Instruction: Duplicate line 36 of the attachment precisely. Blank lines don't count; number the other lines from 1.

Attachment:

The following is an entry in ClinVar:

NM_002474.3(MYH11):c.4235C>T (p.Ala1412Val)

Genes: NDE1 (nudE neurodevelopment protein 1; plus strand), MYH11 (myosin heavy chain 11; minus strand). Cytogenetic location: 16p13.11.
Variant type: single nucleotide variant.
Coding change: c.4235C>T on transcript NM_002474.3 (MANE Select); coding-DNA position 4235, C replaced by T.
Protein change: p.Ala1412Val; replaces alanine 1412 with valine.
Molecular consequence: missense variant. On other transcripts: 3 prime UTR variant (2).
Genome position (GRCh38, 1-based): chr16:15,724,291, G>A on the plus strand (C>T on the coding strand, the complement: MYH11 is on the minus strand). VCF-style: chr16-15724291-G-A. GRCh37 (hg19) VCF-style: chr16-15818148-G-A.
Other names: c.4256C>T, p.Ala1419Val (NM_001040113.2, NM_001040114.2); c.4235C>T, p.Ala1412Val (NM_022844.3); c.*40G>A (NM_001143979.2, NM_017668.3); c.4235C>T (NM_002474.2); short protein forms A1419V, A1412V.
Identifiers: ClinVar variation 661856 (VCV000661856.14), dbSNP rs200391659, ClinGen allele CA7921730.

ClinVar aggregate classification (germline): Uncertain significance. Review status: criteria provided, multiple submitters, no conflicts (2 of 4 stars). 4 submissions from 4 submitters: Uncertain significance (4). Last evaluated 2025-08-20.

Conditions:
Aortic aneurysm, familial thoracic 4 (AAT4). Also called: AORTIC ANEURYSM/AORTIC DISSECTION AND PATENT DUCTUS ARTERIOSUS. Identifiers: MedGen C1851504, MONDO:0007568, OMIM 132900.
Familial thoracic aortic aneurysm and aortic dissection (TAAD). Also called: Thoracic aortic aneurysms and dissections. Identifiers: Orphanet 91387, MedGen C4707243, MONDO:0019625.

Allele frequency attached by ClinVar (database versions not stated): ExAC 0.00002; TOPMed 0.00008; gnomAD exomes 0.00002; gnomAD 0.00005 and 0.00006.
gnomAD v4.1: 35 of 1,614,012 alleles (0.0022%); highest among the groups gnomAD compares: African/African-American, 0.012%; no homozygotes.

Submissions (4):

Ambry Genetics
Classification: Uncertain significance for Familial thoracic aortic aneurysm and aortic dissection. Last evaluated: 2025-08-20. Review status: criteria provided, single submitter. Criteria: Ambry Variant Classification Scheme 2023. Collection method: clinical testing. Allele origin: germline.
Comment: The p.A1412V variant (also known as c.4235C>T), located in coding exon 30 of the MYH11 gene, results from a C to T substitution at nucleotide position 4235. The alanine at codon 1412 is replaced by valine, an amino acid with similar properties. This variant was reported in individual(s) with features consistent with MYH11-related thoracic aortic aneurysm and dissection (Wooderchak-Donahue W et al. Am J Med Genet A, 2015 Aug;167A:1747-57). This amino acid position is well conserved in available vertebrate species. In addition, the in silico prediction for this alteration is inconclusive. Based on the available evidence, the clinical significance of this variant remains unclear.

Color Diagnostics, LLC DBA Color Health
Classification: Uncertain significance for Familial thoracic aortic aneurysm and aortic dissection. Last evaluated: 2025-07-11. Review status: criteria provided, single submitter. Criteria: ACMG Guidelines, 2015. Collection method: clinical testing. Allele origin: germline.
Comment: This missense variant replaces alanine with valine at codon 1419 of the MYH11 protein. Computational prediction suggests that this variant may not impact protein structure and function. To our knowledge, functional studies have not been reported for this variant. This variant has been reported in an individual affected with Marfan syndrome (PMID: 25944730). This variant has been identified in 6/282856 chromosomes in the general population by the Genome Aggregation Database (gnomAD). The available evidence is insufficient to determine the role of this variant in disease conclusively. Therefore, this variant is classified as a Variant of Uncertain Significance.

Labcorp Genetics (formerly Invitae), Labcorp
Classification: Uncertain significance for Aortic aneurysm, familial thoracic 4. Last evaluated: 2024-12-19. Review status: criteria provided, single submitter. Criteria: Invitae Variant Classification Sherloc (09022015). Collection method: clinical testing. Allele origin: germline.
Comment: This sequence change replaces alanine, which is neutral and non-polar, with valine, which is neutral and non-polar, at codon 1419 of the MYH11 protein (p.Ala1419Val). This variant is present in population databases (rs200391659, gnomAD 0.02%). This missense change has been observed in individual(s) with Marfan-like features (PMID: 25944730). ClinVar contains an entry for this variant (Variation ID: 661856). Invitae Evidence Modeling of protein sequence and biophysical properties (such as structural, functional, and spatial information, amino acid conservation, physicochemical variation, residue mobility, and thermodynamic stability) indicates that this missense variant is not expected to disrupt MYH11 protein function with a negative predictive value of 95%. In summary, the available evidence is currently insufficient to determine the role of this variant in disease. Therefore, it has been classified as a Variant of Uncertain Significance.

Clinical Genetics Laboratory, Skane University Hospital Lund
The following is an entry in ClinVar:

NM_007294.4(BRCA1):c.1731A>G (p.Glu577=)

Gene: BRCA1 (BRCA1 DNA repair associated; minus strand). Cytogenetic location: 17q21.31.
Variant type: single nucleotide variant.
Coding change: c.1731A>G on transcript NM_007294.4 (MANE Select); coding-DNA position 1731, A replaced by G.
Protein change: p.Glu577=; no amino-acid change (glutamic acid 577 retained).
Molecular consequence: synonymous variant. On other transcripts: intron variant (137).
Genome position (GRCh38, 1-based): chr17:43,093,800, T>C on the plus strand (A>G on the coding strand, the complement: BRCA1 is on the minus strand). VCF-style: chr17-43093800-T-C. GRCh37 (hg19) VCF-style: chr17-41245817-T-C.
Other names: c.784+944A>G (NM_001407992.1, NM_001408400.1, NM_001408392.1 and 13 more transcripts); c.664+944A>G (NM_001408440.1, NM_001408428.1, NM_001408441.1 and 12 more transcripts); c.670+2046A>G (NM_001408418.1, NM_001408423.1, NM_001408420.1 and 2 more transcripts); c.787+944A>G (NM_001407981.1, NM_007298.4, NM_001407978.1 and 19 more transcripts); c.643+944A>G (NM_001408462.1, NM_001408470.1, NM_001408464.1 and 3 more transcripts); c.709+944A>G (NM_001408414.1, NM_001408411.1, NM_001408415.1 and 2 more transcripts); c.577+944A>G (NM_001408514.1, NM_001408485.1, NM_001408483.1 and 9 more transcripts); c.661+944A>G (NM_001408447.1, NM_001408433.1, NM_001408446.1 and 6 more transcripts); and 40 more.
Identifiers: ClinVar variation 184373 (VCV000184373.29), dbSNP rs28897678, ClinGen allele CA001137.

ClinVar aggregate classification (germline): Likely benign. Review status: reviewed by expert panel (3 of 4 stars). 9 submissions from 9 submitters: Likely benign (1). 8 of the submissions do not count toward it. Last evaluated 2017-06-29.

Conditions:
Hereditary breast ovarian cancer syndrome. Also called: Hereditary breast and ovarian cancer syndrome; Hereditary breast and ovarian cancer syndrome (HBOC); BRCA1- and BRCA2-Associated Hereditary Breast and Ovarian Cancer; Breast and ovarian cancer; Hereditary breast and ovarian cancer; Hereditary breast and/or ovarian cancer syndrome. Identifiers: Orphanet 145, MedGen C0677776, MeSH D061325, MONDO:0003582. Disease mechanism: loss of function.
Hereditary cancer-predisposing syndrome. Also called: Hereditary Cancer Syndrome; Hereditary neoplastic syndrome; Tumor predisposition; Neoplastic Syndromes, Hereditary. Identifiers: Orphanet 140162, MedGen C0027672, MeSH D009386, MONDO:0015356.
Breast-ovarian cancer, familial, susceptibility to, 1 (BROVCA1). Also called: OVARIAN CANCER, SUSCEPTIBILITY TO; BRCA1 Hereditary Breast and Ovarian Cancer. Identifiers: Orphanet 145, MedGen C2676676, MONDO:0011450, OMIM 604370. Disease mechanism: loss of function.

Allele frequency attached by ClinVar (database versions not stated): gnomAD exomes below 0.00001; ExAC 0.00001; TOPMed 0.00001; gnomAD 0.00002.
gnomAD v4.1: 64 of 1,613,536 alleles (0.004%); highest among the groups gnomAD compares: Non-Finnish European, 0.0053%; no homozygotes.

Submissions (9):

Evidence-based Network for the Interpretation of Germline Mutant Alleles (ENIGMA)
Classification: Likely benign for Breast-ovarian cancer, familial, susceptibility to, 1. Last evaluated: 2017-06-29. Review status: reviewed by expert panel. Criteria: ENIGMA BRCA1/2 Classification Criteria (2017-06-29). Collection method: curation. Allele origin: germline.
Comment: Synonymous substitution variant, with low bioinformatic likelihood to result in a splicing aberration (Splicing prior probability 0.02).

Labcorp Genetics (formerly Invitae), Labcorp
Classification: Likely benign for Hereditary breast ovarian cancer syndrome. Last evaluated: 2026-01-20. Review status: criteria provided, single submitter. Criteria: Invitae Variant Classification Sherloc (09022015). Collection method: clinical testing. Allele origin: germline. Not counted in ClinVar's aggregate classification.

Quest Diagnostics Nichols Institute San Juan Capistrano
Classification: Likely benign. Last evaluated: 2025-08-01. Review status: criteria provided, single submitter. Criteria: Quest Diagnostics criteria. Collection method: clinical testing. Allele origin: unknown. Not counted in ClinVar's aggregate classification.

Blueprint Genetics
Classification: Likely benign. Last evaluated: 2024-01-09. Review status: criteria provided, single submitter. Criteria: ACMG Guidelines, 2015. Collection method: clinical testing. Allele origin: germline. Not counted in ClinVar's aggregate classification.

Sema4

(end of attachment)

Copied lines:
Other names: c.784+944A>G (NM_001407992.1, NM_001408400.1, NM_001408392.1 and 13 more transcripts); c.664+944A>G (NM_001408440.1, NM_001408428.1, NM_001408441.1 and 12 more transcripts); c.670+2046A>G (NM_001408418.1, NM_001408423.1, NM_001408420.1 and 2 more transcripts); c.787+944A>G (NM_001407981.1, NM_007298.4, NM_001407978.1 and 19 more transcripts); c.643+944A>G (NM_001408462.1, NM_001408470.1, NM_001408464.1 and 3 more transcripts); c.709+944A>G (NM_001408414.1, NM_001408411.1, NM_001408415.1 and 2 more transcripts); c.577+944A>G (NM_001408514.1, NM_001408485.1, NM_001408483.1 and 9 more transcripts); c.661+944A>G (NM_001408447.1, NM_001408433.1, NM_001408446.1 and 6 more transcripts); and 40 more.